A series of experiments was now carried out to determine the effects of solute composition and concentration on the oxygen consumption (Fig. 4). Here, the oxygen consumed by 30 mg. of cysts in each solution is expressed as a percent of that consumed by cysts in distilled water (control) during the first 4 hr. of incubation. It can be seen that the oxygen consumption decreased as the osmotic pressure increased. As observed in the emergence studies (Fig. 2) the effects of osmotic pressure did not become appreciable until pressures of about 8 atm. were reached.
Two respiratory quotient (R.Q.) measurements were made with each of the solutions used in the respiration studies (Figs. 3, 4). The R.Q.’s ranged from 0 · 94 to 1 · 02, indicating that carbohydrate was the major respiratory substrate. These results are in good agreement with the measurements of Dutrieu (1960) and Muramatsu (1960). Of more interest was the constancy of the R.Q. over a wide range of osmotic pressure indicating that there was no switch to lipid or protein oxidation.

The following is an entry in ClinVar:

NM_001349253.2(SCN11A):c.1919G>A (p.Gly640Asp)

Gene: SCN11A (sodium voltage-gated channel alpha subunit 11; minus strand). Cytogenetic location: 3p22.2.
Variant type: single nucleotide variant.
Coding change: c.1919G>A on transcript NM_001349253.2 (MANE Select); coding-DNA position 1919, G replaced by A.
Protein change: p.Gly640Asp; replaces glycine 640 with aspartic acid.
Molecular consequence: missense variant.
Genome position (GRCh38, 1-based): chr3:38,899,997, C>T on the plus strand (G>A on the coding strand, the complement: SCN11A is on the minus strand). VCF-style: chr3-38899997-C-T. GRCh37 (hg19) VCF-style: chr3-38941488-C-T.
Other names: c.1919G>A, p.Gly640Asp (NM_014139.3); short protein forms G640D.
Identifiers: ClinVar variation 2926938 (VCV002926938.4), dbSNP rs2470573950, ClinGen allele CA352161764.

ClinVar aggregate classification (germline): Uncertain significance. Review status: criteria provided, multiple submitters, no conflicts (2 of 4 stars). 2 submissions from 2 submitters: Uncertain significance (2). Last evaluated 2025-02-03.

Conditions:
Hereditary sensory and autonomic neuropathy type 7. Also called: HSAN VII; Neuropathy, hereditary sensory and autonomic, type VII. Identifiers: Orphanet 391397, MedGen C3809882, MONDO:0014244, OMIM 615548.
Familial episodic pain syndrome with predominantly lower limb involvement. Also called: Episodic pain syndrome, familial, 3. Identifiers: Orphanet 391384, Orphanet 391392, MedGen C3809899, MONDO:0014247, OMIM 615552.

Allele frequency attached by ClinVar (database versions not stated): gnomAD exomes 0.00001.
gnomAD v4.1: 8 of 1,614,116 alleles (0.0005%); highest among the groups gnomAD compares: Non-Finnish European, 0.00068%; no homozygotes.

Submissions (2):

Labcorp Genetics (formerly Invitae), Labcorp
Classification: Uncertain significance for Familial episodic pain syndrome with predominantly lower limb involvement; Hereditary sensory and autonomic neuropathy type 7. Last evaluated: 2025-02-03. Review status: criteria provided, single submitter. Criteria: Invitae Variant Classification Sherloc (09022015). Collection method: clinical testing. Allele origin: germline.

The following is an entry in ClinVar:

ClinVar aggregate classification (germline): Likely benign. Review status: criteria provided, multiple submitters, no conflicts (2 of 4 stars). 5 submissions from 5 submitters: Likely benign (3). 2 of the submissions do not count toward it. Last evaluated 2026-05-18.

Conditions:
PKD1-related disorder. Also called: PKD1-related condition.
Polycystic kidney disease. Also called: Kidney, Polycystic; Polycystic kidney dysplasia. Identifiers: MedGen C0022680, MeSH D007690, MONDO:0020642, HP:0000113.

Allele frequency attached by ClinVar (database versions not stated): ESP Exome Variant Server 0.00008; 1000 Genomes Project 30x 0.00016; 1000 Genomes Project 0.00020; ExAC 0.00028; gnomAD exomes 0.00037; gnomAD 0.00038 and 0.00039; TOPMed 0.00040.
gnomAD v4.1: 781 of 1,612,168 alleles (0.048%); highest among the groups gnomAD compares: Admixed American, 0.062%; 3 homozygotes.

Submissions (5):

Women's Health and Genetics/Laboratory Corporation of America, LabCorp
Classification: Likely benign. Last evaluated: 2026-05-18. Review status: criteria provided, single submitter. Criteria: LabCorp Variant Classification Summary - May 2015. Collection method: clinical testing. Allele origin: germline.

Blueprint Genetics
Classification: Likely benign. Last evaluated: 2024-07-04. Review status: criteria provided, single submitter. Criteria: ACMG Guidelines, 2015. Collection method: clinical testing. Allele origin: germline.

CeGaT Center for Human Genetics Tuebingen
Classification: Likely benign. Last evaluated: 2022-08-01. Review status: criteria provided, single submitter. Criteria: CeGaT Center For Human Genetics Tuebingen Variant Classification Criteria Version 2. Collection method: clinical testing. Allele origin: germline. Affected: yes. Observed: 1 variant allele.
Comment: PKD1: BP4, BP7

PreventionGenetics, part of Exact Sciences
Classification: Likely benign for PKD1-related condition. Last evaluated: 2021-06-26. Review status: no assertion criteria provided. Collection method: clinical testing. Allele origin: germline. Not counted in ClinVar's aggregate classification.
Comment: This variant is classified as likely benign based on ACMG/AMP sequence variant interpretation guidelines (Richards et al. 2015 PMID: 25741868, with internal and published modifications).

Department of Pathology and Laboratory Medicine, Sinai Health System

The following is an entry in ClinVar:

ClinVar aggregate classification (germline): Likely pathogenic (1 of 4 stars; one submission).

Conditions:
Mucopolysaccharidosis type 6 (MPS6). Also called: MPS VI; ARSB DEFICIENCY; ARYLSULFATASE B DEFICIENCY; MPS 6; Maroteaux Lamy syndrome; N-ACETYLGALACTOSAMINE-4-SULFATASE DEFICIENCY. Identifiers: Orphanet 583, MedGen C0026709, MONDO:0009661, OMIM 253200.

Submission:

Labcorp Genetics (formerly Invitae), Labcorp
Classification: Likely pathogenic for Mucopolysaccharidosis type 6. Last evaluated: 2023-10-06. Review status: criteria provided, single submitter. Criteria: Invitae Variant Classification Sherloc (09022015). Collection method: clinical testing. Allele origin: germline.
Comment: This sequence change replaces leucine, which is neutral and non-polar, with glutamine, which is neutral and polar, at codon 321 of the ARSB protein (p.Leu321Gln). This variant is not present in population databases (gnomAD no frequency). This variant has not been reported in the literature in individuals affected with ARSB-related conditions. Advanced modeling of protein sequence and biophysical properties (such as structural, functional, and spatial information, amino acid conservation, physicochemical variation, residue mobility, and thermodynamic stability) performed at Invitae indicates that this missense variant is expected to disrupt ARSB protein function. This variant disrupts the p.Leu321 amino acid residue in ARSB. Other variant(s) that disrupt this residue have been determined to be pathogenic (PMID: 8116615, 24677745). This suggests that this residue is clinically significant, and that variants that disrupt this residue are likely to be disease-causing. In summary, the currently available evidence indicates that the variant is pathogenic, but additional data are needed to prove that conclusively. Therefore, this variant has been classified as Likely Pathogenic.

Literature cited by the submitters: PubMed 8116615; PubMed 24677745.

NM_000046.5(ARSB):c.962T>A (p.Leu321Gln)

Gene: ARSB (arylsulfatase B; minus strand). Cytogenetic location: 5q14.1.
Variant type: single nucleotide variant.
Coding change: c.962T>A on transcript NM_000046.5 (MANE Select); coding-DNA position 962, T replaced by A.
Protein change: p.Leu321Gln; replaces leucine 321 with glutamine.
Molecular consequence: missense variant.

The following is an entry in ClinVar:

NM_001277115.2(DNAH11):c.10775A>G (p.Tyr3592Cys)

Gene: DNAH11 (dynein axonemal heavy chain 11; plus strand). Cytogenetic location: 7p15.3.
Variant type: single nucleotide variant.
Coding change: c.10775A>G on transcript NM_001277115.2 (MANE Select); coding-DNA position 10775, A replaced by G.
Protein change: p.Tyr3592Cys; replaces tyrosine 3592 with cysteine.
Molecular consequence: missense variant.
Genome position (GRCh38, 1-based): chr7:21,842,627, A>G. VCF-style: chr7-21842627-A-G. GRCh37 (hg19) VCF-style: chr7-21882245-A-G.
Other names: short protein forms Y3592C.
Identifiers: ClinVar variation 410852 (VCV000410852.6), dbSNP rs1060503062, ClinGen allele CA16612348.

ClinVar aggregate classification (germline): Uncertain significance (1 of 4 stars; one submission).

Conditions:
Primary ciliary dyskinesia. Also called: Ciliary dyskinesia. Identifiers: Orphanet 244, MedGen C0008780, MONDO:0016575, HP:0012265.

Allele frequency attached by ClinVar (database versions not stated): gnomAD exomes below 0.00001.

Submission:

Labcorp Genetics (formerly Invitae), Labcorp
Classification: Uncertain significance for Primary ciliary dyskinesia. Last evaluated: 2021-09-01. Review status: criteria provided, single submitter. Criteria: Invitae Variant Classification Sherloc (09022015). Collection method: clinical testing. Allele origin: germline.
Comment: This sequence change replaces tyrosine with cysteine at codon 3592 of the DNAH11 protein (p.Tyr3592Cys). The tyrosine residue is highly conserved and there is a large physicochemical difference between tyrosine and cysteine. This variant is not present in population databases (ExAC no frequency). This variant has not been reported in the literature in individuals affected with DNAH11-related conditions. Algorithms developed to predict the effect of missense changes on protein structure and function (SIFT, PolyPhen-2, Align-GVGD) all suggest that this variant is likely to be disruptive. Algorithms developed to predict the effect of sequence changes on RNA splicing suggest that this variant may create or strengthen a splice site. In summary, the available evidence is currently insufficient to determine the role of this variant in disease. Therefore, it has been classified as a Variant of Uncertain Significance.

(b) Chemical changes
These results suggested an important role for carbohydrate metabolism in the emergence process. About 98 % of the total carbohydrate of these cysts, excluding chitin, consists of the disaccharide trehalose, glycerol, and a polysaccharide similar to glycogen (Dutrieu, 1960; Clegg, 1962). While trehalose constitutes up to 17% of the cyst weight, little if any is present in the newly emerged nauplius, suggesting that this sugar might be a respiratory substrate. Sussman (1961) has shown that trehalose serves such a function during the germination of Neurospora ascospores and it is likely that this is a general metabolic feature of several other dormant organisms during the transition from dormant to active state (Clegg & Filosa, 1961; and also unpublished observations). Accordingly, a study of trehalose and other carbohydrates was now made in order to obtain more information on their respective roles during the lag period and how these are affected by osmotic pressure.